The Nigerian Senate has agreed to issue a warrant of arrest to compel the Comptroller-General of the Nigeria Customs Service (NCS), retired Col. Hammed Ali, to appear before it on Thursday,
The senate unanimously passed the motion at their plenary on Wednesday.
The decision of the Senate came at the time that the Nigeria Customs Service (NCS) suspended the implementation of its policy for duty payments on old vehicles.
The Customs service said that the suspension was placed in order to resolve issues with the Senate Committee on Customs.
The Acting Public Relations Officer of the NCS, Mr Joseph Attah, said Wednesday in Abuja that the Management of Customs had directed that the exercise be put on hold and expressed its readiness to engage the Senate Committee on further discussions.
He said that the essence was to bring the Senate on board to understand the importance of the exercise to national security and economy.
“Following the tension generated as a result of misconception and misrepresentation of the NCS planned motor duty payment, the leadership of the National Assembly and the Comptroller-General of Customs, Col. Hameed Ali (Rtd) met with a view to resolving the impasse.
“They both agreed that the proposed motor duty payment, though in line with the provision of Customs and Excise Management Act (CEMA) Cap C.45, LFN 2004, should be put on hold.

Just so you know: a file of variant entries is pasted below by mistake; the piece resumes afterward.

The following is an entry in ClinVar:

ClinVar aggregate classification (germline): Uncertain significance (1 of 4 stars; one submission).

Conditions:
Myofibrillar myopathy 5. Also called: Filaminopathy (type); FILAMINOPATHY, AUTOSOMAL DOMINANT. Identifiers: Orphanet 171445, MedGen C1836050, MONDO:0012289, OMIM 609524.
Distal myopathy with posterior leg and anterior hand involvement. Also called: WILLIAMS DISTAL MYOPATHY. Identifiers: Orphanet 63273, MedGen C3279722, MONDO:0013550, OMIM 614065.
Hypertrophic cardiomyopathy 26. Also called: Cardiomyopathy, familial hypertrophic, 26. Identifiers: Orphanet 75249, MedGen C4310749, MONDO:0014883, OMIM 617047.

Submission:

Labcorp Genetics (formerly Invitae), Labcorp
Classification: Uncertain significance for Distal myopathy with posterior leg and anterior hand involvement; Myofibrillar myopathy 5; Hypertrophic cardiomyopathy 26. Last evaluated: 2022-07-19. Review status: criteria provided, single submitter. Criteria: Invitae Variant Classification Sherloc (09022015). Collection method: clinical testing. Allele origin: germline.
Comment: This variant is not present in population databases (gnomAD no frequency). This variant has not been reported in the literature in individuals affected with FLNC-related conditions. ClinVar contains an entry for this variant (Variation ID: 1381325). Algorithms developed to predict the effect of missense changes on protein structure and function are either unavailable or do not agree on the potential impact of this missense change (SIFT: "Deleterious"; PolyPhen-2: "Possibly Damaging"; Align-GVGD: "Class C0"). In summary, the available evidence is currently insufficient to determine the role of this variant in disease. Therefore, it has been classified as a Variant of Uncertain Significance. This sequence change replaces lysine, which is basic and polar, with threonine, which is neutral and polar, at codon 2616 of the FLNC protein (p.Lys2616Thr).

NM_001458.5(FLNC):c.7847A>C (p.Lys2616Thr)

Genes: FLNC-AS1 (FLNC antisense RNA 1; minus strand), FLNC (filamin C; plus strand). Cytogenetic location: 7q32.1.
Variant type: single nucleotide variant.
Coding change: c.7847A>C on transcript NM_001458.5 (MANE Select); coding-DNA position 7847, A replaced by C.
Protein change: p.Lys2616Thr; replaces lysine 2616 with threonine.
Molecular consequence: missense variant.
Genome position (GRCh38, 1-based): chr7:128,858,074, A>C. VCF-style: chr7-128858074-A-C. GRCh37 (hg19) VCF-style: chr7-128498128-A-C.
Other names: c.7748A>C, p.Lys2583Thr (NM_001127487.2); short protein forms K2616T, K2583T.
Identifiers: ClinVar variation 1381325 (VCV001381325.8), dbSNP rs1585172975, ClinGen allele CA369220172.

“While the Senate Committee on Customs and Excise interfaces with the NCS for further discussions.
“Payment of duty on vehicles or any dutiable imported item remains a civic responsibility of every patriotic Nigerian,’’ Attah said.
NAN reports that recently, the comptroller-general approved one month grace for all Nigerian vehicle owners who have not paid duties to do so or face outright seizure of the vehicles.
And this applies even to new vehicles bought from car dealers.
The service gave a window of one month, from March 13 to April 12, for car owners to pay the appropriate duty on their vehicles.
The public relations officer said that some owners of vehicles brought into the country through the land borders, obviously, did not pay duty.
Unconfirmed reports say the presidency may have waded into the crisis between the Nigerian Customs Service and the Senate to avoid a showdown.
The Senate had summoned Ali to appear before it, in his full Customs regalia, but the CG said he would not wear the uniform.
Buhari, a source in the presidency told This Day, has cautioned his appointees to avoid any confrontations with the legislature that would pit it against the executive.
In this regard, the president was said to have directed Ali to honor the Senate’s summons to prevent an escalation of the stand-off between both sides.
Ali had written to the Senate informing it that he would not be able to honor the summons, as he was due to attend a fortnightly meeting of the NCS management.